Malcolm Turnbull addressed the issue indirectly by citing poor border controls in Europe as the cause of the problem. However, as with so many issues concerning political Islam in Australia, the question of a burka ban is indivisible from the defence of Western values.
One such value is the universal application of law that requires the equal treatment of all citizens. If Australians are expected to not wear a balaclava in banks, courts or Parliament House, why are some citizens permitted to cover their faces in a burka or niqab? Double standards and preferential treatment of state-anointed minorities is fuelling widespread, and rational, resentment in the West.
Consider retelling the events of the past week to an Anzac just returned from war. We would tell him that a Muslim married to a terrorist recruiter refused to stand in court because she wanted to be judged by Allah. Muslims in Sydney and Melbourne were charged with preparing a terrorist act against Australians. In France, several people were arrested for plotting jihadist attacks. News broke that 1750 foot soldiers of a genocidal Islamic army had entered Europe without resistance from Western armies. As in Australia, many jihadists entered as refugees and lived on taxpayer-funded welfare under a program called multiculturalism.
In the same week, a German politician called Angela Merkel, who ushered Islamists into the West by enforcing open borders, was lauded by a respected magazine called The Economist as “the last leader of stature to defend the West’s values”. Yet men from Islamic countries who allegedly entered Germany under Merkel’s open-border policy were arrested for sexual assault, including the rape and murder of a teenage girl. Asylum-seekers and refugees had assaulted women and children across Europe. Less than a year before, on New Year’s Eve, Merkel’s asylum-seekers had attacked women and girls en masse.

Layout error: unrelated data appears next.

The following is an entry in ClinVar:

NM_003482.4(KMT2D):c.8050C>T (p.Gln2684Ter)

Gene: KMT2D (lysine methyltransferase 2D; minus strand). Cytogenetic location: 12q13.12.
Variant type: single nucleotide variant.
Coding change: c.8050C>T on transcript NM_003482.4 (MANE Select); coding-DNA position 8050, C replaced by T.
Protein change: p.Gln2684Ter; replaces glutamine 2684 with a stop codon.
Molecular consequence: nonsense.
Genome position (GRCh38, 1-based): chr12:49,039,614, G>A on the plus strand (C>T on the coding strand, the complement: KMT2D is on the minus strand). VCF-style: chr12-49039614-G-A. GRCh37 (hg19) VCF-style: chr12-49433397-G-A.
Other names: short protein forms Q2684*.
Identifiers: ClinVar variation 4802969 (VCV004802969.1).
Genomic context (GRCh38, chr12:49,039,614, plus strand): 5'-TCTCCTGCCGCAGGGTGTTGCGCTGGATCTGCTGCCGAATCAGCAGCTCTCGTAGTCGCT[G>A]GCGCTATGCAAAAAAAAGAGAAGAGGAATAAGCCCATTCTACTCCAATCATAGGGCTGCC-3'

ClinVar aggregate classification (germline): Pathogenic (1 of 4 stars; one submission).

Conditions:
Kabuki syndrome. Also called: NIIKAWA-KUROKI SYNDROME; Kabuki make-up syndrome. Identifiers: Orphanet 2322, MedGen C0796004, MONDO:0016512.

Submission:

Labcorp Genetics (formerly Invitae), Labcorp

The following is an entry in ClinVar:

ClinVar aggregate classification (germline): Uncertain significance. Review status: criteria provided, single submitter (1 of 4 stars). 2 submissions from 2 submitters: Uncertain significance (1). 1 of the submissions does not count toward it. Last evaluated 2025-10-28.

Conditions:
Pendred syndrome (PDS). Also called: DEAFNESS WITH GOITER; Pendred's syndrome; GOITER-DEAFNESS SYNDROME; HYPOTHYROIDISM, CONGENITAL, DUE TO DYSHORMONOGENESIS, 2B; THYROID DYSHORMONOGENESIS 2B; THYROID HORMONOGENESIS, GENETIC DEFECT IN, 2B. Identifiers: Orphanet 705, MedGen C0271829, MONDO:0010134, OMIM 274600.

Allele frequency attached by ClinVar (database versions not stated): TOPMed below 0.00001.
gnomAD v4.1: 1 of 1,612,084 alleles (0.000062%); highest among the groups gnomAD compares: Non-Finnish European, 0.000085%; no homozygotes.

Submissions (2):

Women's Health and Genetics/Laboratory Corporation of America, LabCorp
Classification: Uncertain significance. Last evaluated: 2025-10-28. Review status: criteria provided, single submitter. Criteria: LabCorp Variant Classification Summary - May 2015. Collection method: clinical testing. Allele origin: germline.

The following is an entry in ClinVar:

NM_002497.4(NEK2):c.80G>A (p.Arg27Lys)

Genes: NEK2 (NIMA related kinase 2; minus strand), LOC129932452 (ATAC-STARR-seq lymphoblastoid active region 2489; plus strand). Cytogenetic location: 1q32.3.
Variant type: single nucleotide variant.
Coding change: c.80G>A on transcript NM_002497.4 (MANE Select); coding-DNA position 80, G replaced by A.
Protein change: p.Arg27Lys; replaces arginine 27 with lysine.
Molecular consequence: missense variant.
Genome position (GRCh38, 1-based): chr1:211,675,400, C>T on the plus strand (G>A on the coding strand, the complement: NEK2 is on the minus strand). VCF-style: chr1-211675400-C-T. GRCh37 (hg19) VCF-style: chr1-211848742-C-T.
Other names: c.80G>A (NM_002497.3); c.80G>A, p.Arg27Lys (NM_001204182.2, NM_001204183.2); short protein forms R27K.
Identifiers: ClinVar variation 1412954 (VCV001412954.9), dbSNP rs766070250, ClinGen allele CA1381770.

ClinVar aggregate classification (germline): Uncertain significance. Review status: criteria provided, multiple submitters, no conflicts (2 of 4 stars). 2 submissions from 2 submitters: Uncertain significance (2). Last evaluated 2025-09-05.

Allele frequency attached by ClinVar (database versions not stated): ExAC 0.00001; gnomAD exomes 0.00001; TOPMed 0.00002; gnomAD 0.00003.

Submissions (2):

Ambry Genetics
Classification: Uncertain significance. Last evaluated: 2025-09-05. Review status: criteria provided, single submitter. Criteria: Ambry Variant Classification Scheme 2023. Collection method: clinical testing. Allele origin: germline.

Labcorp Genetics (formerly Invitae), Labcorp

We would tell the Anzac that Britain attempted to acknowledge the negative impact of its undiscriminating approach to immigration. A review recommended a core school curriculum to promote “British laws, history and values” and a proposal that immigrants sign an oath of allegiance to British values. But secularism, private property and Christianity were absent from the principle list and as such, it wasn’t very British at all.
There were few Anzacs left to see what the West has become. I suppose that’s a kind of mercy. We have dishonoured the millions of soldiers who laid down their lives in the 20th century fighting for our freedom and the future of Western civilisation. We should hang our heads in shame for letting the Anzac legacy come to this. We are the descendants of the world’s most enlightened civilisation. It is our turn to fight for its future.
Trump's immigration crackdown is a clear message to the Muslim world - get your own houses in order before you come to ours
By Katie Hopkins
Have you noticed? There has been more outrage from the left over Trump’s so-called Muslim ban, than over terror itself.